When you get Fundations, you are given a box with the letters for the classroom wall, erasable scribble boards for all the children, two hand puppets to help you teach the alphabet, smaller letters to use for activities, letter puzzles and a curriculum book. (There might be some other goodies in there, too!) The program is great because it has a certain order of introducing the letters. Also, basically everything is written out for you if you need help figuring out how to incorporate it. And, it is broken up by different age and ability levels, so this would be great for your developmentally diverse students.
Mailbox is a book with 3 worksheets for helping teach each letter.
I hope these help and good luck with preparing for your new classroom.
I am a new preschool teacher too. My students are really interested in learning to recognize their letters. In order to teach them, I have set up my classroom to surround them with a lot of text and alphabet games, alphabet puzzles, alphabet rug, etc. They really enjoy the alphabet train puzzle we have. I am going to extend this into some activities. They also are really enjoying sitting on letters on our alphabet rug. However, they will argue to sit on certain letters. I have a few children that start with the letter R. I am making circles that have letters on them. I am going to have them sit on them during circle time. I will start them with the first letter in their name and then I will change it week to week going through the letters in their names and then moving on to other letters. It is very beneficial to have the letter stand for things that they are interested in. It won't be the same for every child. We have B is for batman and H is for hunted house right now. Whatever they are currently interested in. I have seen the letter of the week work but I have also seen it not work. I am choosing to not do the letter of the week, but to implement letters into our everyday lessons.
I also have a multi age class. I have found great success in teaching my class the ABC'S through sign language. Everyday as we say the ABCs I will sign the letters. And you will be surprise how fast the kids will pick it up. We do not sing the song, (ever, for teaching purposes). I do not know why this works but it is better than showing flash cards i and it has never failed and I have been doing this method for 12 years. First of couse, you must learn the ABCs in sign language and then you are on your way. My twos do not know it well but they try. My threes and up know it as well as I do. Takes a little time but is worth it. This is inclusive to showing flash cards. Also saying and signing the ABCs as you do phonics. Plus with the song/poem Chicka, Chicka, Boom Boom, we hold our fingers up as we recite this song to sign the letter; " A told B, and B told C, I'll meet you at the top of the coconut tree" I finger spell their names all the time.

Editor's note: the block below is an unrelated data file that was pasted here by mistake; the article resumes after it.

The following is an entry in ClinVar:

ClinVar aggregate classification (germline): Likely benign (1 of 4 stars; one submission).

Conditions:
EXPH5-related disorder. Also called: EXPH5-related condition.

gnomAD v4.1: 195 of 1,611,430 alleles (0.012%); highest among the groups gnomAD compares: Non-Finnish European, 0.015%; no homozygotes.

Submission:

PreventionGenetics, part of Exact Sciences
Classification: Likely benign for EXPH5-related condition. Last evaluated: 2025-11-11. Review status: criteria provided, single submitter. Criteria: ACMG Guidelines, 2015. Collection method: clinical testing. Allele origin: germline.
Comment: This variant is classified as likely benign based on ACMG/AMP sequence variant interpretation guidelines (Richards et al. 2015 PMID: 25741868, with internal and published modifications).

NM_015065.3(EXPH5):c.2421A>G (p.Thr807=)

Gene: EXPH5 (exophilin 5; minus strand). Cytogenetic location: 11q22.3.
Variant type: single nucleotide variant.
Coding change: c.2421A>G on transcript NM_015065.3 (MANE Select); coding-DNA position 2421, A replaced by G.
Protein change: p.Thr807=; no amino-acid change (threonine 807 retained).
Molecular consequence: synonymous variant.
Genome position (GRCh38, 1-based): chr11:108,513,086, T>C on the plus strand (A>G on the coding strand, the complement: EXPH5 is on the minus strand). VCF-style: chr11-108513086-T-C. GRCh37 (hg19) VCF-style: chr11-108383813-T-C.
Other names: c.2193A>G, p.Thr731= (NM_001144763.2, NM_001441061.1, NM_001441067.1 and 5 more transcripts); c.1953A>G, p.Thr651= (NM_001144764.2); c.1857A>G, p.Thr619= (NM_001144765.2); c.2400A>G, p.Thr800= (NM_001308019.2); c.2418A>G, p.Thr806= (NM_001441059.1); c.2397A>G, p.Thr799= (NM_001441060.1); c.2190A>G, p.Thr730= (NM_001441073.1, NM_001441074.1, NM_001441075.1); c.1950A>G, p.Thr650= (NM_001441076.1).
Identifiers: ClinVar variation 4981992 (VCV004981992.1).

Just keep showing the letters in front them as they learn. We also do all of the other ABC learning stuff.
Learn it well and teach it better, it works!! and it is fun, even the parents are amazed! Good Luck!!
We started this program this past year and I love it. The children learn by the strokes. E.G. We have recently done the letters L, F, E, T.. These letters all have Big Lines and Litle Lines. Soon we will introduce the curve stokes.
In the past we always made an ABC book, starting with A and ending with Z. I feel the children did not comprehend that as much as H.W.T.
We also use blocks, playdoh, magic erase boards, etc. to make the letters.
I use Greg and Steve's Alphabet Rock and Dr. Jeans Alphabet Movement song with my young 5's. They love them. I actually put the lower case letters in a pocket chart and have a pointer put in the activity center. The children love to take that pointer and "read" the alphabet and numbers too.
At our preschool we use a program called letter land and it has been a huge success, I even know of parents who teach in the school system that has purchased this program and had great success with it, you may want to look into it. It's a really neat program and the kids seem to really enjoy it.